Georgia has halted all executions for death row inmates in the state due to concerns over the lone drug used in its lethal injection protocol.
"Out of an abundance of caution, the scheduled executions of Kelly Renee Gissendaner and Brian Keith Terrell, have been postponed while an analysis is conducted of the drugs planned for use in last night's scheduled execution of inmate Gissendaner," the Georgia Department of Corrections said in a statement issued Tuesday.
Less than half a day earlier, Gissendaner, the only woman on Georgia's death row, had been scheduled for a 7 p.m. execution by lethal injection. But more than two hours after the deadline, prison officials finally emerged to say the execution had been delayed because the drug, pentobarbital, appeared cloudy.
"Postponed. No questions," was the statement given by the Georgia DOC late Monday, according to Atlanta news station WXIA.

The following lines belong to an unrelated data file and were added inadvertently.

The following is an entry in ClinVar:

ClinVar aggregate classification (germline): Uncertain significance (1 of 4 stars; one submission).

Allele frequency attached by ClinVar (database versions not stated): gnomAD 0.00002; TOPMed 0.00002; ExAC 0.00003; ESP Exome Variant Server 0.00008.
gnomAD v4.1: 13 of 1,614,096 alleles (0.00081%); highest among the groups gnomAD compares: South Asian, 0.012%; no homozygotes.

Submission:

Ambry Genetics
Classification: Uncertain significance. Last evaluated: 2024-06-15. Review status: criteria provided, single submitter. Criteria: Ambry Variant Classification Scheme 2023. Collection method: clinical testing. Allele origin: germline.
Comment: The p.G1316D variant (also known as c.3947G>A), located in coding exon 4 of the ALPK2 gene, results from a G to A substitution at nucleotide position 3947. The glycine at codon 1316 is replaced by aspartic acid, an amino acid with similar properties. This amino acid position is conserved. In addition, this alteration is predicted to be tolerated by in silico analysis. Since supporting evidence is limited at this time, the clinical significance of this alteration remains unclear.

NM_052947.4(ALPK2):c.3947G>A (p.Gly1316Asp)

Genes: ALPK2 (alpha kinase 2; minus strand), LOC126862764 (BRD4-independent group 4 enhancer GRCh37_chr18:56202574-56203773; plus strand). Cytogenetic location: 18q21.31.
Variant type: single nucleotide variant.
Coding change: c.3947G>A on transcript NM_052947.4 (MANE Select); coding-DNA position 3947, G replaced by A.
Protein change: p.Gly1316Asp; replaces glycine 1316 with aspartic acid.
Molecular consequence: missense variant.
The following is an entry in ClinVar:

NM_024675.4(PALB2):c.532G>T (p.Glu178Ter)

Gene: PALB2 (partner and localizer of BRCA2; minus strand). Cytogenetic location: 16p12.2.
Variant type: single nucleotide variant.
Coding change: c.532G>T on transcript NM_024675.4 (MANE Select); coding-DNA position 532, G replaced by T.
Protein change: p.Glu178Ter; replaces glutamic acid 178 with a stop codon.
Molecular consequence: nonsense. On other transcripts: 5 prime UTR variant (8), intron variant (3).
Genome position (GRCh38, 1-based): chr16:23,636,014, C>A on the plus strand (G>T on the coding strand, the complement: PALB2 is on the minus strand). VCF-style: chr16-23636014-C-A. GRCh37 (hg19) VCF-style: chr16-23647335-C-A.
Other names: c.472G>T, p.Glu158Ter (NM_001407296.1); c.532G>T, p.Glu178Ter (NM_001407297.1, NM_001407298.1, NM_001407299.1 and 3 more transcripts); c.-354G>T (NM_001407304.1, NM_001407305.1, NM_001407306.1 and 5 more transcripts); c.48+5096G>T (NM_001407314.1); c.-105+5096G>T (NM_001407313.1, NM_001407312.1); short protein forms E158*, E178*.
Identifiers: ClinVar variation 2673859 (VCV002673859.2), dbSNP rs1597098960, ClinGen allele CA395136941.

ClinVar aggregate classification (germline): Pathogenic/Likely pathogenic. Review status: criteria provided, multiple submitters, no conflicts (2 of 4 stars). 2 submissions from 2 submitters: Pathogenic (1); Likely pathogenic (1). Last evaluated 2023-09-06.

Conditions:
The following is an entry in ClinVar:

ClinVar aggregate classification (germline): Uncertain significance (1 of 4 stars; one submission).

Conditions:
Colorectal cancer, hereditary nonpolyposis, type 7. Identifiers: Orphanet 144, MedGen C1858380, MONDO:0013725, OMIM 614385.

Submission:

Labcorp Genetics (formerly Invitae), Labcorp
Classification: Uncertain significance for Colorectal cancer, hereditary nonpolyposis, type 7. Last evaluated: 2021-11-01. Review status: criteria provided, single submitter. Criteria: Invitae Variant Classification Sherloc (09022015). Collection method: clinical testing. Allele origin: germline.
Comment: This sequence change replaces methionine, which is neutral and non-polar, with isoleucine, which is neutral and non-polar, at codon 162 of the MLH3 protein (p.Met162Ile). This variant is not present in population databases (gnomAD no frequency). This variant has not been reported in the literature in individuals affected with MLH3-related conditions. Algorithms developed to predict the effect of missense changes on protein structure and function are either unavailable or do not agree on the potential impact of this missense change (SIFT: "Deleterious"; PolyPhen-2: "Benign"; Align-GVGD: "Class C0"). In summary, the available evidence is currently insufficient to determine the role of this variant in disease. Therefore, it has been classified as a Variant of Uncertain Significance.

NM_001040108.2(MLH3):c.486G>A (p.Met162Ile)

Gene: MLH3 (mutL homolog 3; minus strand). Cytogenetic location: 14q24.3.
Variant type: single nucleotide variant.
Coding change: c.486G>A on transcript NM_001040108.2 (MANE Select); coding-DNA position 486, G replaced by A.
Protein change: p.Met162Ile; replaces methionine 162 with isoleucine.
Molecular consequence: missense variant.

DOC officials did not immediately return The Huffington Post's requests for further information following Tuesday's statement.
Pharmaceuticals like pentobarbital are typically marked with a shelf life that's determined by the manufacturer. Cloudiness in a drug can indicate that precipitation -- or solids settling in the solution -- has occurred, or that the drug has reacted with another chemical.
"[Cloudiness] is not something that you want to see," Michael Gabay, director of the Drug Information Group at the University of Illinois at Chicago, told HuffPost. He said if a cloudy drug is infused and not filtered out, it can have dangerous consequences.
"A pharmacy would never use it," Gabay said of a cloudy formula. "They would throw the bag out."
This isn't the first time Georgia's lethal injection drugs have been called into question.
The Drug Enforcement Administration previously seized Georgia's supply of sodium thiopental in March 2011 over questions about how it was being imported. Sodium thiopental was the most commonly used drug for U.S. executions until the European manufacturers began to cut off the supply in protest around 2011, causing states to scramble to find alternatives.
At the time, Georgia death row inmates argued that the drug was counterfeit or expired; their lawyers claimed the state bought its supply from a pharmaceutical company that "operated in the back of a storefront driving school in London," the Atlanta Journal-Constitution reported in 2011.
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